Inattentive ADHD will soon be called Sluggish Cognitive Tempo

Inattentive ADD will soon be called Sluggish Cognitive Tempo (SCT). Russell Barkley among other experts have stopped including the Inattentive subtype of ADHD in discussions about ADHD. It seems that the consensus is that Inattentive ADD is more like SCT than it is like ADHD.

Where it matters, that is, response to treatment, the modalities that work for treatment, the life outcomes, we are more like SCT than we are like ADHD. The experts have been saying forever that the Inattentive type is significantly different from the other types of ADHD and that this subtype is if fact another entity. There has been very little research done on SCT but for lack of another home, we are headed there.

In this 2008 video Russell Barkley speaks for over 15 minutes about Sluggish Cognitive Tempo.  In this video he basically reports that Inattentive ADHD is not ADHD at all and that people who are primarily inattentive have a condition that is called Sluggish Cognitive Tempo (SCT).

The SCT that Barkley describes is a disorder characterized by a sluggish sensory processing.  

This video is a great outline of what we know about SCT. More research is needed and I believe that research will show that all of us are on a continuum of sensory processing that may be delayed in some areas and normal in others. Recently I read an article that implicated sluggish sensory processing in people diagnoses with dyslexia. We do know that not everyone with SCT or Inattentive ADHD is dyslexic but we also know that there is a fair amount of overlap between these conditions.

A new diagnosis in the DSM V (the diagnostic manual that psychiatrist use to diagnose and treat) will mean more money devoted to figuring out what works for folks like us. That can only be a good thing.


  1. I'm happy that there are new breakthroughs and ways of thinking about Primarily Inattentive ADD, but something about this bugs me! Maybe it's just that I resent the implication that I am "slow." Yes, it takes me forever to do most things, but if I hear someone ask themselves outloud the definition of a word, I'll have looked it up and read it to the person before anyone else even thought to do so. How does SCT explain hyperfocus or selective focus on things we find interesting or pleasureable? Yes, I guess it's a good thing, but I hope it doesn't lead doctors in the wrong direction. Guess I have to go and actually watch the video before I make any permanent harsh conclusions about this new "consensus." ;) As always, thanks for keeping me abreast of the latest in the field of inattentive ADD!

  2. It goes both ways. While it certainly does have a negative connotation, I am extremely pleased with the disassociation from ADD/ADHD, which have been lampooned within our society to the point of not being taken seriously by many. I'll probably be tempted to continue using 'ADD' in job-application disclosures in the future, since many employers will take it less seriously than someone 'sluggish', vis a vis productivity.

  3. The name that they have decided to use for this condition is most unfortunate!! It sounds less like a clinical diagnosis and more like a school yard insult.

    Since most of the problem in this condition seems to be with the speed of sensory processing, maybe a better term would be something like 'Sensory Processing Speed Disorder'.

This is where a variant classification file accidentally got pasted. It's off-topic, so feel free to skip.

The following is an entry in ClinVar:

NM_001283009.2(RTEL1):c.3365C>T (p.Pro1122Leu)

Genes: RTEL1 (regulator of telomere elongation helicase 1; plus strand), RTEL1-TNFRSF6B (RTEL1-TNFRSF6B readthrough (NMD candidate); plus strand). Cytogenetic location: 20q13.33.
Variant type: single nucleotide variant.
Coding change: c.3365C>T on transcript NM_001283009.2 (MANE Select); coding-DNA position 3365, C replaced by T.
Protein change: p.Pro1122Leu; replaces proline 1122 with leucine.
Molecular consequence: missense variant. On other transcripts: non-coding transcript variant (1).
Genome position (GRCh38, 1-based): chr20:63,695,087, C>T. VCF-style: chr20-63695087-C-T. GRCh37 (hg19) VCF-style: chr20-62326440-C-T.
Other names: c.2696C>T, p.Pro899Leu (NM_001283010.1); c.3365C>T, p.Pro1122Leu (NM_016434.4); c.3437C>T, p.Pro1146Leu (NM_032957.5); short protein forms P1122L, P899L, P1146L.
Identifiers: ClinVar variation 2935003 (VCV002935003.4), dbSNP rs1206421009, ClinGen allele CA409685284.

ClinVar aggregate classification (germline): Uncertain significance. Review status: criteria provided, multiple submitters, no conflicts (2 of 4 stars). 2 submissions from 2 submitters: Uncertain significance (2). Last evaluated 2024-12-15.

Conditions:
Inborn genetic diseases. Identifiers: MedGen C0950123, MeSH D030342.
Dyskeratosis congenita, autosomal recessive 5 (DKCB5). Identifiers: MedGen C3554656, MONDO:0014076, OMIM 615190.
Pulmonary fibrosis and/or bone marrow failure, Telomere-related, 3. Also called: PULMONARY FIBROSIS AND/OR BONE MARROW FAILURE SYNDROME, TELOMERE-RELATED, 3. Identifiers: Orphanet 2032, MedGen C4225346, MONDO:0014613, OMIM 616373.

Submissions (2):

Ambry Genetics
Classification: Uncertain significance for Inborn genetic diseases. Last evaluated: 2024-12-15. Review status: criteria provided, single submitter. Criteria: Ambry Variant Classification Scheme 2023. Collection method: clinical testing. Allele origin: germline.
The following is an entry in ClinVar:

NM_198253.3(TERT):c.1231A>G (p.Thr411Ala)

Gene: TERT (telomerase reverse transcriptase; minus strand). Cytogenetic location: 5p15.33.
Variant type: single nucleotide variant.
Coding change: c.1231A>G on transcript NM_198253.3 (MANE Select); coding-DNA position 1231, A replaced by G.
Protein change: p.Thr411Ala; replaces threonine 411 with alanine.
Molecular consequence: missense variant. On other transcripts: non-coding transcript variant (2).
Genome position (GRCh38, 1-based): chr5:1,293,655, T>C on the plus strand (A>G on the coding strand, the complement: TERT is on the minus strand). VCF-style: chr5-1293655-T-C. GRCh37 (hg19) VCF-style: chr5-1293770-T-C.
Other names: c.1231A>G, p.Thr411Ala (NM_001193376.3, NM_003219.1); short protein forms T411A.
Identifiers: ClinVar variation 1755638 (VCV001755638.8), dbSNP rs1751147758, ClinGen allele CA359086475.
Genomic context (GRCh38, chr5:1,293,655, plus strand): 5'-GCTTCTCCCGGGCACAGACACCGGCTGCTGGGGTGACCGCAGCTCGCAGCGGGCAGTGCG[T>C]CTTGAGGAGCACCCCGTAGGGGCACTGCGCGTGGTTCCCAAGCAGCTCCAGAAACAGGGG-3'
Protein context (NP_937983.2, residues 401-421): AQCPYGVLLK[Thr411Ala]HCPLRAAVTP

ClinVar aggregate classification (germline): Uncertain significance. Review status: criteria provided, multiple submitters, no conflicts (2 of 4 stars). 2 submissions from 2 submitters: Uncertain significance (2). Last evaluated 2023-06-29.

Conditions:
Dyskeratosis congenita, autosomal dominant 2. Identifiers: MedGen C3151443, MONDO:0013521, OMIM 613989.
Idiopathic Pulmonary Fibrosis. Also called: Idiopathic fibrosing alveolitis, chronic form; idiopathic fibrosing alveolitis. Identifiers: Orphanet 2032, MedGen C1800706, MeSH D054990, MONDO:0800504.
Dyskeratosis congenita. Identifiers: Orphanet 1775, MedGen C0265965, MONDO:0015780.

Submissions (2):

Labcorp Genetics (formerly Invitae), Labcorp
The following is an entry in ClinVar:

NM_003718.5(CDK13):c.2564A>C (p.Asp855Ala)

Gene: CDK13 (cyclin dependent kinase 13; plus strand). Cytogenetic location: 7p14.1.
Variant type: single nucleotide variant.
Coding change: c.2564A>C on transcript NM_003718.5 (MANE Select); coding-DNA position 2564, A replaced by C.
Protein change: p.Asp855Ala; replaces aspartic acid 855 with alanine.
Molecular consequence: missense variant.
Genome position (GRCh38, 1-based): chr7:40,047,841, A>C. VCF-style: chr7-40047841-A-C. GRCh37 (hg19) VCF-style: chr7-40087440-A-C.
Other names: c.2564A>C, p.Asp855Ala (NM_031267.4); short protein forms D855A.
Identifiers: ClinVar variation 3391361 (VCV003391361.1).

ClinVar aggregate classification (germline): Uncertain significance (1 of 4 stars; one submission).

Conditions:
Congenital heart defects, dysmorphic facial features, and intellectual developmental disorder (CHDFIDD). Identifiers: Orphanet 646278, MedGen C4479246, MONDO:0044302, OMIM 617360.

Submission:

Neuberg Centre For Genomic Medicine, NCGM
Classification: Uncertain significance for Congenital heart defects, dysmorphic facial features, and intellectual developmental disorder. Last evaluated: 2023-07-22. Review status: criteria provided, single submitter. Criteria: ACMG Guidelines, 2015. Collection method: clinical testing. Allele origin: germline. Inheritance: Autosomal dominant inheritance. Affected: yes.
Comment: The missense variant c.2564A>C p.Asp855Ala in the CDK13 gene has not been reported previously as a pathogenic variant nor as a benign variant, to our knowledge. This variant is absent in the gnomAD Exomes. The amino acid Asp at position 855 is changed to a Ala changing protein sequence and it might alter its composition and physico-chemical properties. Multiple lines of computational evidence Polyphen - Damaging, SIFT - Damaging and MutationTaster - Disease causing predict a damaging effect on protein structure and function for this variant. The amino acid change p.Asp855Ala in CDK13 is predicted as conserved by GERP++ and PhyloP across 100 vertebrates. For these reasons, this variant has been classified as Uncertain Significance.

As anonymous has pointed out, most of us have felt as though we have little in common with the ADHD camp. A new diagnosis will mean that more patients and parents will recognize themselves and their children in the diagnosis that they are given and this can only mean that more people with this problem will be helped.

    Inattentive ADD was a poor fit in the ADHD camp. I think we will fit in better with the "Sensory Processing Speed Disorder" group.

  4. I don't think that everyone with ADD symptoms has SCT. My husband, daughter, and brother-in-law seem to have this, and that makes a lot of sense! In fact, it has already been suggested that my daughter might have a working memory/processing speed issue. (I have little in the way of executive functioning--and that seems to be a familial trait--but don't seem to have sluggish processing...what is that called? I hope it's not just considered laziness again!!)

    Also, aren't certain behaviors like hair twirling, thumb sucking, and fidgeting part of the "H"? We've got those. My daughter can't sit without doing the splits, or stretching, or sucking her thumb, etc.

    I'm fairly new to this, so forgive me! I expect we'll know more after her neuropsych.


  5. Nicole,You are right. Not everyone with ADD has SCT. The percentage of people with ADD that have SCT is about 30 to 50% but because the experts have decided that ADD is not sufficiently similar to ADHD to leave it in that diagnosis, they are considering moving it into the SCT camp.

    The fidgeting can be one of the hyperactive signs but to be considered hyperactive you have to have the entire profile of hyperactivity. Yes, the working memory problems are seen in both ADD and SCT and may be the great uniting symptoms of these two disorders. Thanks for your comment. Tess

  6. If I ruled the world I would call it Inconsistent Cognitive Tempo. I think it defines a larger portion of what's going on in the life of someone with SCT- we can't always choose when we can bring our A game. Besides not exactly loving to be called dumb, I think it would help newcomers who are reluctant to acknowledge their condition.
    Okay fine, I'm a slug, but come-ON, leave me with some dignity. It's already hard enough being a slug, I've got to be called one now. Whatever, suppose it could be worse.

  7. I think I will make you ruler!! Thanks for your comment.

  8. The segment on SCT in this video starts at 21:50. Thanks for postiing Tess


Note: Only a member of this blog may post a comment.